A rustic but neat ablution block made from branches has flush toilets and taps, and a wood-burning ‘donkey’ provides hot-water showers. On a visit to the demonstration traditional San village, the visitor finds a group of traditionally dressed San women sitting around a fire, making milky-white beads from fragments of ostrich eggshell. San singing and dancing around a bright fire is a fun-filled experience for onlookers. The dancers sing greetings and happiness songs about hares and cocoons. Light in foot and in spirit, their joyous energy is catchy and the night with its waxing moon and blue starry sky holds the magic of the performance. During the day, a bush walk with the San through the long yellow grass is educational and inspiring, as roots of plants are pointed out for different medicinal purposes. It also offers brief amusement as a member of the village expertly and hilariously mimics an ostrich approaching a trap. This simple camp is worth the trip for a San experience on San land.
This is the third community campsite in the Omaheke Region, situated in the Epukiro Roman Catholic Mission or Epukiro RC, as it is known. The turn-off to the town on the D1635 is visible after 58 km on the C22 north of Gobabis. The simple campsite positioned at the top of the hill is part of a Batswana village, called Metsweding, that has an interesting history.
Manager of the campsite, Ms Euphrosine Mbuende, explains how the Batswana people, constituting the smallest ethnic group in Namibia today, left South Africa and the colonial rule of the British, travelling northwards into Namibia in the late nineteenth century. The Batswana group met Roman Catholic missionaries in the town of Gobabis and asked them for their help in finding a place where they could settle down and practise their faith. In 1903 they were brought to the Epikuro Roman Catholic Mission farm and created their Batswana village.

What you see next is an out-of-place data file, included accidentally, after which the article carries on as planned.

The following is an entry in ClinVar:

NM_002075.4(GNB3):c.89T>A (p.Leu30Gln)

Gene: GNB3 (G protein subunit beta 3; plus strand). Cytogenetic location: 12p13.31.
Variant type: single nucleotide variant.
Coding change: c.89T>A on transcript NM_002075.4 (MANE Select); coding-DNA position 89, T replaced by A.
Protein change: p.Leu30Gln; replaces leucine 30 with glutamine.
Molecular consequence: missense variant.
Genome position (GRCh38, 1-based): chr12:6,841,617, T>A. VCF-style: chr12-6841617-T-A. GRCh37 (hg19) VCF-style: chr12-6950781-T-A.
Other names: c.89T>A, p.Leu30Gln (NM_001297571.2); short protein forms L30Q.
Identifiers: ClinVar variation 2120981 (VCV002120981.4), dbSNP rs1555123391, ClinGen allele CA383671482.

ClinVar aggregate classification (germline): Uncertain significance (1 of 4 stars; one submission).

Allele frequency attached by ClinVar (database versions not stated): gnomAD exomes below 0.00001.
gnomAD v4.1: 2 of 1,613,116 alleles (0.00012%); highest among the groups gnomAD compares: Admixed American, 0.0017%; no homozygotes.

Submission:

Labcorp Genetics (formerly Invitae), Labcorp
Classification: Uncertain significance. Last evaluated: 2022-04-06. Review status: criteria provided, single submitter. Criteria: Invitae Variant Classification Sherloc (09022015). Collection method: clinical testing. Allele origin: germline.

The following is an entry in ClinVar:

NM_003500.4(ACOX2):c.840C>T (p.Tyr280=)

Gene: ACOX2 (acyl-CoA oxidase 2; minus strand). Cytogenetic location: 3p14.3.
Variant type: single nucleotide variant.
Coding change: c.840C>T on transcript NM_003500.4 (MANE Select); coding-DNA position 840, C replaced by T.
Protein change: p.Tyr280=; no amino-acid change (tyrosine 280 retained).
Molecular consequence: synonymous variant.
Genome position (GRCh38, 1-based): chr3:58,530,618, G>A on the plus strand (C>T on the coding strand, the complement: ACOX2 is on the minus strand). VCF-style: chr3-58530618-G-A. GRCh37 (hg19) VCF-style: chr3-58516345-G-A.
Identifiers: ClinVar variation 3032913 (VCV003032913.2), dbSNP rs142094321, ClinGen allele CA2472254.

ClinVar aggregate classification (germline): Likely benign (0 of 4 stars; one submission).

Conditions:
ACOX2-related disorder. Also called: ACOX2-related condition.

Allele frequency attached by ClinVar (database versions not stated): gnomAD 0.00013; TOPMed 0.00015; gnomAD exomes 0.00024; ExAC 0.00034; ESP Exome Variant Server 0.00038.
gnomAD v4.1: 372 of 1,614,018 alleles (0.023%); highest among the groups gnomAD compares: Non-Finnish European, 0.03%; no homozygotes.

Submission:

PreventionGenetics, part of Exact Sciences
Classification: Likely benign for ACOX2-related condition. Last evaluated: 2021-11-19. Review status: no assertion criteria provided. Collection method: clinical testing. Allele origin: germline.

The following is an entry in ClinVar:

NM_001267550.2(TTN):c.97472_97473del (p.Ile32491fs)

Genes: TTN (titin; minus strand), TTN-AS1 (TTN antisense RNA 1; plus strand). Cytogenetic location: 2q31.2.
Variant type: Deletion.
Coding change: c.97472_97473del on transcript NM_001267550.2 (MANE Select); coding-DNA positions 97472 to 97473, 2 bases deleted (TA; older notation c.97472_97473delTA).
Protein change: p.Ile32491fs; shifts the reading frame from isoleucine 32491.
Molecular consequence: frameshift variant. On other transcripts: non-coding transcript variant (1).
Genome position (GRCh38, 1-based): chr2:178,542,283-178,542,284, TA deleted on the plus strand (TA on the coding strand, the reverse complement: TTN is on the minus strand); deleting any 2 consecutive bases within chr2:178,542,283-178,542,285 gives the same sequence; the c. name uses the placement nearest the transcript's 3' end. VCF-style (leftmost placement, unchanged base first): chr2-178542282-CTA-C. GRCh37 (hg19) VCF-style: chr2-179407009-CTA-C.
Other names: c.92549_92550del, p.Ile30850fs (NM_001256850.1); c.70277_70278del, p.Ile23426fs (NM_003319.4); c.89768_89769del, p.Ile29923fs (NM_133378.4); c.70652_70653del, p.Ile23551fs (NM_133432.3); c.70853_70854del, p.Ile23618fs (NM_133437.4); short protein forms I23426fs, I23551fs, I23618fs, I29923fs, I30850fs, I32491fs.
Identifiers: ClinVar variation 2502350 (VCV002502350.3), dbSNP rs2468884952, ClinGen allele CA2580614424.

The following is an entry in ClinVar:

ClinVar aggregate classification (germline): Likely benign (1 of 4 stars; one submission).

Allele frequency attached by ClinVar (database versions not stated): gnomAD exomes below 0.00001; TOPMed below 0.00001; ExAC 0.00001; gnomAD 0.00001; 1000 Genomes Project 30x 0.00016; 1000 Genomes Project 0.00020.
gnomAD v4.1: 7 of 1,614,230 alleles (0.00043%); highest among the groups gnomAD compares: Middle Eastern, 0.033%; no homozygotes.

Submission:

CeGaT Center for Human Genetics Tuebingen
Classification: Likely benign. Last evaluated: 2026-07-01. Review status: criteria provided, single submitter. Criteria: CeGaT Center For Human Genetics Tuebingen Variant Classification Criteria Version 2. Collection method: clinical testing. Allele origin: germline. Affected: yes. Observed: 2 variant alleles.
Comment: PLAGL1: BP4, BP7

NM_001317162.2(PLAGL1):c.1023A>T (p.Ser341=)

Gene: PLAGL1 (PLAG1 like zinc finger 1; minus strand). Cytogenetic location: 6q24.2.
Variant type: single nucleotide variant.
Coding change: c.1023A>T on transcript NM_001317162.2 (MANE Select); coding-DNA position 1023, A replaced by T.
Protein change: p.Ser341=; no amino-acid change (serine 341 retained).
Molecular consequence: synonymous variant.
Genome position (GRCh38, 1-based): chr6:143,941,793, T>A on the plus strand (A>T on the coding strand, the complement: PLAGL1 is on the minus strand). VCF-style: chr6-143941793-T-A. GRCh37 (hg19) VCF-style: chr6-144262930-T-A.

In 2003 a small group of Metsweding women came together to begin their own project called Boiteko, meaning ‘trying very hard’ in Setswana. They decided on the project to enable them to pay for their children’s school fees and ‘to keep the pot boiling at home’. They are still striving to achieve this goal as all the money that has come in to the group is being channelled into the building of the campsite. An ablution block and two traditional huts have been erected, and a museum is currently being built.
The activities offered for guests include a village walk to experience the everyday contemporary lifestyle of the Batswana people, from the making of food in the three-legged cooking pots to the cow-dung and clay that is still used to build houses. The tour may include a visit to the primary school and kindergarten, depending on the time of day, the community church, the old church on the mission grounds and German graves. It ends with a performance by either an adult or school cultural song-and-dance group.
As the sun dips we take in our chairs from the shelter where we have been sitting looking out onto the little Batswana village, thus ending my visit to the three small and basic community campsites of the Omaheke Region. A rich cultural experience of Herero, San and Batswana culture, it provides the opportunity to meet the local people and to learn about the interesting ethnic groups of eastern Namibia.
Back on the sandy roads, I avoid the cattle, goats and donkeys. Further on, as I near the tar roads, warthog families graze and dig on the grass verges.
This article was made possible by Cymot Namibia
This article appeared in the June/July ‘09 edition of Travel News Namibia.